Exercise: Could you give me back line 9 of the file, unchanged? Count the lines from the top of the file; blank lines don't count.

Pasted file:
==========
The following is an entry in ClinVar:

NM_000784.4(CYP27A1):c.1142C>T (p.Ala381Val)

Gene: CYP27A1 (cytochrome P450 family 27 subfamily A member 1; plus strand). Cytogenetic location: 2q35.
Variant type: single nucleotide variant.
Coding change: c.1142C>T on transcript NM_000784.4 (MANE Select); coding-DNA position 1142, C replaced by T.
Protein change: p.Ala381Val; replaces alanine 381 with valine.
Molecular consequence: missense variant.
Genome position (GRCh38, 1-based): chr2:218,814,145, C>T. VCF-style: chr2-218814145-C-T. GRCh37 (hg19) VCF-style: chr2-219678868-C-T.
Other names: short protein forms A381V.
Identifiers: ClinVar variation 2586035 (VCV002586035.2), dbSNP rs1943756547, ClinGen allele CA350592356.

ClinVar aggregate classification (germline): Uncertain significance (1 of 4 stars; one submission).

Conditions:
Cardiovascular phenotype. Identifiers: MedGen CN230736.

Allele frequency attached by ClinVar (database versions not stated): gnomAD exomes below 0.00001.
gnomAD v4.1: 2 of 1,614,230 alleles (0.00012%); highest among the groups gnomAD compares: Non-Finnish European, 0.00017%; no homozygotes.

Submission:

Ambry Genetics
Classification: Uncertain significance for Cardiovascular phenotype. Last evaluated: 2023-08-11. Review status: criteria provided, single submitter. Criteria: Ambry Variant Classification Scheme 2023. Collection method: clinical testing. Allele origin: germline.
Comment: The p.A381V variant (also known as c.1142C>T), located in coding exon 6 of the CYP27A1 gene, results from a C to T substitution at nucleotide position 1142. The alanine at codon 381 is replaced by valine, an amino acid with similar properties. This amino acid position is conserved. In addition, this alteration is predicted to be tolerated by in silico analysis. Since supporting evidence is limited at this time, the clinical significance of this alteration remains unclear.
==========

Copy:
Other names: short protein forms A381V.